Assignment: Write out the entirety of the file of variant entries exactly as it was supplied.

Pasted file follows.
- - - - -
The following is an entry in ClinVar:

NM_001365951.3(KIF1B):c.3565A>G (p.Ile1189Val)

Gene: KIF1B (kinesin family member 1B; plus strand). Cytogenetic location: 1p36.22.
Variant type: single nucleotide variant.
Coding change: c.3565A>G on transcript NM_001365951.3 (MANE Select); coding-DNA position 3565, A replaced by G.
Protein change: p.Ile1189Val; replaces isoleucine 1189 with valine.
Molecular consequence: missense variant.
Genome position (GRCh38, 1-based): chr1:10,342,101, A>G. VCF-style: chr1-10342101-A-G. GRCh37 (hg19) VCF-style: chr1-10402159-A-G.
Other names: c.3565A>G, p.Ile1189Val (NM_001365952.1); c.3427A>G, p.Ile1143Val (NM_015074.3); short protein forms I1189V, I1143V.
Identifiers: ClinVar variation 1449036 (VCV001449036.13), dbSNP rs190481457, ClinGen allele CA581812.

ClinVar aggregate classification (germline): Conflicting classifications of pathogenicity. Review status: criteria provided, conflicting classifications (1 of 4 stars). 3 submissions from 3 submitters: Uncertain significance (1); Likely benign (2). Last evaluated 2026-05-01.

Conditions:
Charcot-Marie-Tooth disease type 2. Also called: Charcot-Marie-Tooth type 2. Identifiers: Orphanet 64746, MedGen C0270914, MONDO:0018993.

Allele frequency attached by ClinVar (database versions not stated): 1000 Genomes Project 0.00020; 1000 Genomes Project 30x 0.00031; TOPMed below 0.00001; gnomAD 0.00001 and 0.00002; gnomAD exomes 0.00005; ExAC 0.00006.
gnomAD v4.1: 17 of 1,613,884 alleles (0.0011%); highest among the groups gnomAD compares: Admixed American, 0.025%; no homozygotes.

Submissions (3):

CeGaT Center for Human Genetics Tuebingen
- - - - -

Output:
The following is an entry in ClinVar:

NM_001365951.3(KIF1B):c.3565A>G (p.Ile1189Val)

Gene: KIF1B (kinesin family member 1B; plus strand). Cytogenetic location: 1p36.22.
Variant type: single nucleotide variant.
Coding change: c.3565A>G on transcript NM_001365951.3 (MANE Select); coding-DNA position 3565, A replaced by G.
Protein change: p.Ile1189Val; replaces isoleucine 1189 with valine.
Molecular consequence: missense variant.
Genome position (GRCh38, 1-based): chr1:10,342,101, A>G. VCF-style: chr1-10342101-A-G. GRCh37 (hg19) VCF-style: chr1-10402159-A-G.
Other names: c.3565A>G, p.Ile1189Val (NM_001365952.1); c.3427A>G, p.Ile1143Val (NM_015074.3); short protein forms I1189V, I1143V.
Identifiers: ClinVar variation 1449036 (VCV001449036.13), dbSNP rs190481457, ClinGen allele CA581812.

ClinVar aggregate classification (germline): Conflicting classifications of pathogenicity. Review status: criteria provided, conflicting classifications (1 of 4 stars). 3 submissions from 3 submitters: Uncertain significance (1); Likely benign (2). Last evaluated 2026-05-01.

Conditions:
Charcot-Marie-Tooth disease type 2. Also called: Charcot-Marie-Tooth type 2. Identifiers: Orphanet 64746, MedGen C0270914, MONDO:0018993.

Allele frequency attached by ClinVar (database versions not stated): 1000 Genomes Project 0.00020; 1000 Genomes Project 30x 0.00031; TOPMed below 0.00001; gnomAD 0.00001 and 0.00002; gnomAD exomes 0.00005; ExAC 0.00006.
gnomAD v4.1: 17 of 1,613,884 alleles (0.0011%); highest among the groups gnomAD compares: Admixed American, 0.025%; no homozygotes.

Submissions (3):

CeGaT Center for Human Genetics Tuebingen